The Islamic State inspires Eric Posner to question American values

Slate got a lot of hateclicks yesterday for publishing Eric Posner’s argument that, in light of the Islamic State’s efforts to radicalize American citizens, we should consider new laws that restrict the rights of those citizens. As he wrote:

Never before in our history have enemies outside the United States been able to propagate genuinely dangerous ideas on American territory in such an effective way—and by this I mean ideas that lead directly to terrorist attacks that kill people. The novelty of this threat calls for new thinking about limits on freedom of speech.

It’s worth noting that this isn’t the first time Posner has wet his pants over what he feels to be disqualifying misuses of our speech rights. Earlier this year, he argued that college students were so out of control with their childish and at the same time fascistic demands of their professors that it was time to police them as if they were children in an educational prison. You know, like high school.

But back to Posner’s Islamic State-inspired call for questioning American values.

Posner proposes a battery of measures that would, among other things, make it illegal to view websites that “glorify, express support for, or provide encouragement for ISIS or support recruitment by ISIS; to distribute links to those websites or videos, images, or text taken from those websites; or to encourage people to access such websites by supplying them with links or instructions.” Penalties for these web hits would escalate, with a government letter after the first offense all the way up to prison sentences.

One of the more obvious practical problems with this proposal is that, only one paragraph earlier, Posner was lamenting the fact that Ali Amin, an American teenager who was recently sentenced to 11 years in prison for aiding Islamic State militants, was radicalized on Twitter after chatting with strangers — first in its public forum, and then over direct message. Any site can potentially be a site that glorifies and expresses support for the Islamic State if it allows users to type what they want. Posner does propose having the government force social media sites to do more to block anti-American propaganda, but the scope of his reading ban could open the door for the government to eventually shut down social media entirely. And while, for practical reasons, I doubt Posner would endorse making it illegal to read pro-Islamic State tweets, but retweeting pro-Islamic State messages has already been used as evidence in a terror prosecution. That’s a problem.

Posner brushes aside First Amendment concerns by pointing out that the laws that his proposal runs afoul of have only been around for the last fifty years or so:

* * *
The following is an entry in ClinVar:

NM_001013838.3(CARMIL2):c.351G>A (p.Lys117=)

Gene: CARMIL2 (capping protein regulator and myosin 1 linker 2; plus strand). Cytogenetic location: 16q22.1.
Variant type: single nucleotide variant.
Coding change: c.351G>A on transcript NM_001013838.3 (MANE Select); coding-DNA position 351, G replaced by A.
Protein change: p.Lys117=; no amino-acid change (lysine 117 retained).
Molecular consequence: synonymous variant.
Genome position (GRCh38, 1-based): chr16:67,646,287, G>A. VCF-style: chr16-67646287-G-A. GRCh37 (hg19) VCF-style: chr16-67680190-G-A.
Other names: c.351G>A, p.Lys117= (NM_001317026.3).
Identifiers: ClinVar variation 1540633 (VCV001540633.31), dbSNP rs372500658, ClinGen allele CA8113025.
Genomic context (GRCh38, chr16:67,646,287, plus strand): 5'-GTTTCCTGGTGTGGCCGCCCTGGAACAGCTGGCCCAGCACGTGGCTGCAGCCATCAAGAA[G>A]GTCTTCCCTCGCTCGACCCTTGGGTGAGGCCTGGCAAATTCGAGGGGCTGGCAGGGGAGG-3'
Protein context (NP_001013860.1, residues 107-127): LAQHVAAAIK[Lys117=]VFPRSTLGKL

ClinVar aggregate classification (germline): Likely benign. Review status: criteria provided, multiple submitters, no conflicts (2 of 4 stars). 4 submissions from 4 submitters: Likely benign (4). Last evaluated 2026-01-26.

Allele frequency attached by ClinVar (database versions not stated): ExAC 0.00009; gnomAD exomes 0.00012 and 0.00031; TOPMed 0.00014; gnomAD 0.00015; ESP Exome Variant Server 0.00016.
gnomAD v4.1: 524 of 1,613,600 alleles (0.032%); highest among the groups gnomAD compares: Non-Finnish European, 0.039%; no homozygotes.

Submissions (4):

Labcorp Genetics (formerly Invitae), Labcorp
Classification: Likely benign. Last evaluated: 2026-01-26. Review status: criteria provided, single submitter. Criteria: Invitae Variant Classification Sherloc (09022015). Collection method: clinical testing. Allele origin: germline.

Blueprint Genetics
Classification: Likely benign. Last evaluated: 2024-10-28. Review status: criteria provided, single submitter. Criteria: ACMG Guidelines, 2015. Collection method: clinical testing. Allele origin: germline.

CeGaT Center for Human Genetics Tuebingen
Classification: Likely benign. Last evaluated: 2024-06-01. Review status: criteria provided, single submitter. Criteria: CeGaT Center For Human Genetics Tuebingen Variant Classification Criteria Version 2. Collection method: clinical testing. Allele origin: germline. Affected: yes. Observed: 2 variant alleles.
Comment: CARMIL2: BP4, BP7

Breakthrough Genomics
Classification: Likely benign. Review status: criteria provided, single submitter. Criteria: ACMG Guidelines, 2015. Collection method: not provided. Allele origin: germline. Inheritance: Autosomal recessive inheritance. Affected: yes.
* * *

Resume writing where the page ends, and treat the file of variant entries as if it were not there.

the flag of Islamic State of Iraq and the Levant (ISIL), or the Islamic State of Iraq and Syria (ISIS), or simply the Islamic State (IS). Via Shutterstock.

The Islamic State’s flag,  via Shutterstock.

Under current doctrine, such an anti-propaganda law is unconstitutional because it would interfere with the right of people to receive or read political information—as would proposed laws that would require Internet companies such as Facebook and Twitter to remove ISIS-related propaganda from their websites. The Supreme Court has held that the government can ban political speech only when it poses an immediate threat to public safety, as when an orator encourages a crowd to go on a rampage. Speech that blasts the American constitutional system and praises America’s enemies has been held constitutionally protected time and again.

However, these rules go back only to the 1960s. Before then, in the United States, people could be punished for engaging in dangerous speech. The U.S. government prosecuted Nazi sympathizers during World War II, draft protesters during World War I, and Southern sympathizers in the Union during the Civil War. It’s common sense that when a country is embroiled in a war, it should counter propaganda that could populate a fifth column with recruits.

The thing is, we aren’t at war. At least, not the army-versus-army war that Posner is invoking. More US citizens have been killed by white supremacists than have been killed by Islamic terrorists since 9/11. The Islamic State only poses a threat to a large number of American lives if we decide to send a wave of ground troops to Iraq and Syria. As with mass shootings more generally, statistically speaking you simply aren’t going to die in a terror attack.

The war we’re engaged in, if you want to call it a war, is a war of ideas. And one of the chief ideas propagated by the Islamic State, and far-right Muslim leaders more generally, is that the West is hypocritical and rife with contradictions. They argue that we brag about our freedoms, but don’t extend them to Muslims. They argue that we care about the right to say whatever you want only as long as it’s convenient. Sure, they say, their version of Islam doesn’t allow for free and unregulated speech, but at least it doesn’t pretend to.